Manchester conference explores impact of housing providers’ social value

HOUSING providers from across Greater Manchester have been comparing notes on the social value of their operations to see how much of an impact they have on improving communities.

Social value is commonly defined as the positive changes people experience in their lives due to the actions of an organisation or business.

At a regional conference, yesterday, held at The Cooperative Group’s Angel Square headquarters in Manchester, housing professionals from across the region gathered to explore the housing sector’s impact.

For the housing sector, social value often refers to perceived community benefits that can be derived from an organisation’s procurement policies, such as requiring supplier to take on apprentices from the local community, or to pay their staff the Real Living Wage.

To coincide with the Greater Manchester Social Value Network event, the 26 organisations that make up the Greater Manchester Housing Providers (GMHP) network released figures which show the collective social value their work has created.

“It’s so important for us to record our social value impact because it measures the benefits of what we do from the perspective of our tenants and communities,” said Lee Sugden (main image), chief executive of Salford’s Salix Homes, who serves as chair of the GMHP’s social value group.

“As a sector, we are so much more than bricks and mortar. Our collective social value efforts can take someone out of homelessness, guide a person into employment, or help someone overcome personal issues and increase their confidence. By sharing the same social value goals, housing organisations and businesses are making a real difference in Greater Manchester.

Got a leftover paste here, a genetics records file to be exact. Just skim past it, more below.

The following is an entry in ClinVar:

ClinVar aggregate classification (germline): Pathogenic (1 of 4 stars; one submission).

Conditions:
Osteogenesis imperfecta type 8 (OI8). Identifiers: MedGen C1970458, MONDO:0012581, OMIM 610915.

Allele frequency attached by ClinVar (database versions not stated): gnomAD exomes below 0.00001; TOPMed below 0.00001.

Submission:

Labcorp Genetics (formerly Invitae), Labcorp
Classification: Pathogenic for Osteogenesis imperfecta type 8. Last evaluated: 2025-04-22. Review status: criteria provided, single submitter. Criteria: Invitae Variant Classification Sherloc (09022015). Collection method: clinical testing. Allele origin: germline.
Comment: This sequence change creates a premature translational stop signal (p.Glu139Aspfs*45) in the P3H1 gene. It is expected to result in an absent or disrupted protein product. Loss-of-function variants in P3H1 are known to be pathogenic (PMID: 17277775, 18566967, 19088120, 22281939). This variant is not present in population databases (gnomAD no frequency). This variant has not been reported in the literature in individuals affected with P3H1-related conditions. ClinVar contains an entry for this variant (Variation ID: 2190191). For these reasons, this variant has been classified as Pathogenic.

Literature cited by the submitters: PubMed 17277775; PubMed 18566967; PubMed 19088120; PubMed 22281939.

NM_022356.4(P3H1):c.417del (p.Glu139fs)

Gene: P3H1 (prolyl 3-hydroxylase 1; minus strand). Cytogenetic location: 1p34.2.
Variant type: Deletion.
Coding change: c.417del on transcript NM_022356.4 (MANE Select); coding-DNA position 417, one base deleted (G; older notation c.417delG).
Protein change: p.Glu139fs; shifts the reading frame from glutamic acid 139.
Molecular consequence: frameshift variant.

“It’s vital we shine a light on this activity. It helps society at large to understand that we’re not here just to provide housing, there’s so many other benefits to what we do.”

For the 2018/19 financial year, according to the GMHP’s social value figures, its members collectively supported 6,561 residents towards work and helped 2,342 into jobs. Furthermore, they let 1,988 homes to people who were previously homeless and completed 1,237 new-build properties.

Meanwhile, over £4.3 million was spent with local not-for-profit organisations and 110 community and voluntary organisations were engaged in formal alliances or contracts. £2.19 million in grants were awarded to the community and voluntary sector.

The figures also show that housing staff volunteered 9,911 hours of time to support local communities, while 2,347 residents got involved in volunteering.

The Greater Manchester Social Value Network event was attended by 120 representatives of housing providers, businesses and other organisations from across the region. The Co-operative’s chief executive Steve Murrells and former Labour MP and secretary of state for communities and local government Hazel Blears were keynote speakers at the event.

NH

 

 

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